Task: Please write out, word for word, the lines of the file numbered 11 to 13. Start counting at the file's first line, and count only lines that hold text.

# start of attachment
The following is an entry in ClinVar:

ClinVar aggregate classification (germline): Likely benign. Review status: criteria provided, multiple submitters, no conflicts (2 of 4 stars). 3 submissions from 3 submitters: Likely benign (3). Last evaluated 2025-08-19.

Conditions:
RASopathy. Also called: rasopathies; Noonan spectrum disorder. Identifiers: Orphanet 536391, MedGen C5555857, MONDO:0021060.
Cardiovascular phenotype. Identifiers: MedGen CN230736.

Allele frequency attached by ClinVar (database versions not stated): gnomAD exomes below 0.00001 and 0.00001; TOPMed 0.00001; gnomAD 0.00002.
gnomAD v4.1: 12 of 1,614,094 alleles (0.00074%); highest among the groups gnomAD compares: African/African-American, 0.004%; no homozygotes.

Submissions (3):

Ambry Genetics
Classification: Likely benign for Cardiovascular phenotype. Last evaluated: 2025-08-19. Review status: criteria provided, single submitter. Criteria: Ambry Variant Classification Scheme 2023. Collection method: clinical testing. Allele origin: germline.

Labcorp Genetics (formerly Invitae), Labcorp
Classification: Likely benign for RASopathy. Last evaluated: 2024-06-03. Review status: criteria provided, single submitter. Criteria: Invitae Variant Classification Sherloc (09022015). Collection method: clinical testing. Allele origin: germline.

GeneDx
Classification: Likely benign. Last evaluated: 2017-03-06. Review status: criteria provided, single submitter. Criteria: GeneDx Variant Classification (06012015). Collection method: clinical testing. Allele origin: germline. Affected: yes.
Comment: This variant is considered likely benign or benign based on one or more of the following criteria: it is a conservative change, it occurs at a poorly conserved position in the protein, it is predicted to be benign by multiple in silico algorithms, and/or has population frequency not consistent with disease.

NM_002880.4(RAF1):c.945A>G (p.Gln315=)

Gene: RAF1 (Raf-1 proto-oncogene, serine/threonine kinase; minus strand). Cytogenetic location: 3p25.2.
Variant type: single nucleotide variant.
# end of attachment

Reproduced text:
Labcorp Genetics (formerly Invitae), Labcorp
Classification: Likely benign for RASopathy. Last evaluated: 2024-06-03. Review status: criteria provided, single submitter. Criteria: Invitae Variant Classification Sherloc (09022015). Collection method: clinical testing. Allele origin: germline.

GeneDx